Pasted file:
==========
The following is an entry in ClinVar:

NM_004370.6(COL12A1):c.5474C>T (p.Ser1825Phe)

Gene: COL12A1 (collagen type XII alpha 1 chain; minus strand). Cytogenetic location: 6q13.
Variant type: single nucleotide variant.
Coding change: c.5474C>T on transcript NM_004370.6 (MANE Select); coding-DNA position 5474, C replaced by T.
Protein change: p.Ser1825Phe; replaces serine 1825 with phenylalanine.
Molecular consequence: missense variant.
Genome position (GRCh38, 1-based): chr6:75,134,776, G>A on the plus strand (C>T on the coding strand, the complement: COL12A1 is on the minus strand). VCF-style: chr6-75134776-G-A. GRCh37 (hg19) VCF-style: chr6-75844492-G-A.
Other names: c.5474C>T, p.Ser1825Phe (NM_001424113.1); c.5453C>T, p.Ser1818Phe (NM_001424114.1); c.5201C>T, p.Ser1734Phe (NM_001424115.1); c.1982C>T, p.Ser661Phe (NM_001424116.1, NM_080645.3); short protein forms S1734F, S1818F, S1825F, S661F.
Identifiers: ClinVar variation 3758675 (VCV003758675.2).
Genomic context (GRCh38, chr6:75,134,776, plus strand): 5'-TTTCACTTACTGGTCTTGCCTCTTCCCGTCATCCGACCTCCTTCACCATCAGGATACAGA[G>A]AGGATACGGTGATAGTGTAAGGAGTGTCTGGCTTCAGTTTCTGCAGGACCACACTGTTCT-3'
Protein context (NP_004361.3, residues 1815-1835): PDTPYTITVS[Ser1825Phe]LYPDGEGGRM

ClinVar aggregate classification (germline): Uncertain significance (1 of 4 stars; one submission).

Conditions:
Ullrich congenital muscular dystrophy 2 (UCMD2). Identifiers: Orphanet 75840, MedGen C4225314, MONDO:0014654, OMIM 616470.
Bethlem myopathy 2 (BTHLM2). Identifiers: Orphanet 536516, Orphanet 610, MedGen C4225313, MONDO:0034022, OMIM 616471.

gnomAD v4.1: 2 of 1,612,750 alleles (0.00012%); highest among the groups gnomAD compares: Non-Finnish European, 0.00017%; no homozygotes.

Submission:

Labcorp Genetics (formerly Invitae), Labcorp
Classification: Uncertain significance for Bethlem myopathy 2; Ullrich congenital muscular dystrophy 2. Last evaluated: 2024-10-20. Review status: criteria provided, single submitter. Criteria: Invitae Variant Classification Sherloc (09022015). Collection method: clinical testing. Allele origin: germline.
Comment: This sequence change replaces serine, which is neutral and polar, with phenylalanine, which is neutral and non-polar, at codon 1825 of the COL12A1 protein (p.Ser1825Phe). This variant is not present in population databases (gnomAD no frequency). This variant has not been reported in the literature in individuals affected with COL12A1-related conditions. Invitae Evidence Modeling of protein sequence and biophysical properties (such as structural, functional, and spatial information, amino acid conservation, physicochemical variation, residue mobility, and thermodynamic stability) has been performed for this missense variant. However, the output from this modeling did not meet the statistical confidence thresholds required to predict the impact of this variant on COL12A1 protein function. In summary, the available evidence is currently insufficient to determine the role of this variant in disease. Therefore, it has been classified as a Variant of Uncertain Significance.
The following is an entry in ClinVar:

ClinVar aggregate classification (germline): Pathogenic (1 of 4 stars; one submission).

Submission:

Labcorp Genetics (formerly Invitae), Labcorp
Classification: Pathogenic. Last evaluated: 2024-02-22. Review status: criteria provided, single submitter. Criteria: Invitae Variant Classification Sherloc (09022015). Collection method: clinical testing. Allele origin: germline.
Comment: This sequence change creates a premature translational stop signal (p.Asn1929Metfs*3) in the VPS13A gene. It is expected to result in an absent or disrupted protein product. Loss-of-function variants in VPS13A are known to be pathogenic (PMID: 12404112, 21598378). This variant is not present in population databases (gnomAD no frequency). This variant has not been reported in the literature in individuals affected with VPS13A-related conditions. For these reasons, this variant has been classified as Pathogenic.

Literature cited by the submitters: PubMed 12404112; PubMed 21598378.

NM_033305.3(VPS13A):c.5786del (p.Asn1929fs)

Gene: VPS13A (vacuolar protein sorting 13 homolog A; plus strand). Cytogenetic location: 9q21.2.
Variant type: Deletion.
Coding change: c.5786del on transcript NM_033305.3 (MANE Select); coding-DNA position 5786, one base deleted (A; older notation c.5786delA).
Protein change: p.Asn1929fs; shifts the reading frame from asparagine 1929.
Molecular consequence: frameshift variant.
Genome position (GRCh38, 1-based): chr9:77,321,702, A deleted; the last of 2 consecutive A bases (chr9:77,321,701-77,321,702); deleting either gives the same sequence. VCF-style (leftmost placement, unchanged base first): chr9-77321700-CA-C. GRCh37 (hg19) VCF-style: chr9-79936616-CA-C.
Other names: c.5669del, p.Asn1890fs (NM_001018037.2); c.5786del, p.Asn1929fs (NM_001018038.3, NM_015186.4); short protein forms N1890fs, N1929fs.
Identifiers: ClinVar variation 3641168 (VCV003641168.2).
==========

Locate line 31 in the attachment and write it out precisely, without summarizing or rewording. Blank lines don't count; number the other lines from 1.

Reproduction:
Variant type: Deletion.